They can be the difference between becoming frustratingly lost on the open road and an enjoyable, memorable holiday.
- Denmark’s visitor centre was facing closure last year
- The local chamber of commerce fought to keep the doors open
- Chamber CEO Summer Addy said visitors want face-to-face service despite declining visitor centre visitation
But to keep the doors open at visitor information centres, its operators — often volunteers — are up against declining visitation and a move to the internet.
However, a group of locals at the Western Australian coastal town of Denmark are determined to keep its visitor centre open especially as the state enjoys a tourism boom.
Just off the town’s main highway, Denmark’s visitor centre was opened in 2007 and was most recently operated by The Amazing South Coast.
But in July last year the service was slated for closure, with the tourism group citing an unsustainable financial model for the move.
It prompted the local chamber of commerce’s CEO Summer Addy into action.
“This was most definitely something that our community, our business people and the local community identified as being an important thing to invest in,” Ms Addy said.
In December last year the shire agreed to allow the chamber to take over the visitor centre operations until 2024, offering the group a $95,000 grant.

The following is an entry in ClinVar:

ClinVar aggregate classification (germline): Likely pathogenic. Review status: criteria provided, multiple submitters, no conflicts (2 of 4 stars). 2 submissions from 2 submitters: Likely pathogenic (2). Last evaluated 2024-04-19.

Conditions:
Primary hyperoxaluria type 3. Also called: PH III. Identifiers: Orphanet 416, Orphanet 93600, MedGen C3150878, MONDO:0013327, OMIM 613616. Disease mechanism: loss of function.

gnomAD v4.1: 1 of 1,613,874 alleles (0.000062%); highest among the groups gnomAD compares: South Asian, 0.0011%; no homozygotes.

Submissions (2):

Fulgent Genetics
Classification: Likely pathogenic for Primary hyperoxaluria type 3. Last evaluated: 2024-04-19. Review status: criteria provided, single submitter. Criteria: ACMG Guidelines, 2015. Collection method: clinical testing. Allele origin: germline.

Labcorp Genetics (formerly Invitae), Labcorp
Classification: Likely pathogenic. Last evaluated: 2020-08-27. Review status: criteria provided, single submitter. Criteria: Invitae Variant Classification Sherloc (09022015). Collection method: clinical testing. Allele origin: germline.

Ms Addy said about 80 people visit the centre every day with an expectation for growth over January.
However, figures from a report this year by tourism and recreation group Outdoors Great Southern show an overall decline.
From 2007 to 2018 there was a 29-per-cent drop in visits to Denmark’s visitor centre.
Meanwhile, data from Tourism Research Australia indicates that more than 92 per cent of visitors to a region do not visit a visitor information centre.
Technology is also serving as modern visitor centres with digital kiosks in Augusta in WA’s south-west.
Despite the advancements, some prefer human interaction.
Rahul Pankhaniya lives in Perth, and Denmark was in his sights.
“Now that the borders are closed, nowhere to go. Denmark has always been on our bucket list,” Mr Pankhaniya said.
He said visitor centres should stay open.
Mr Pankhaniya said local knowledge is invaluable.
“They can tell you what usually the print media or anything can’t say.”
Visitor centre volunteer Karen Cussons said she has got her tips to share.
“I can always suggest somewhere that I would take my own visitors,” Ms Cussons said.
She said some visitors have surprised her.
“As locals we can actually give the right information really tailored to whoever is asking the questions.”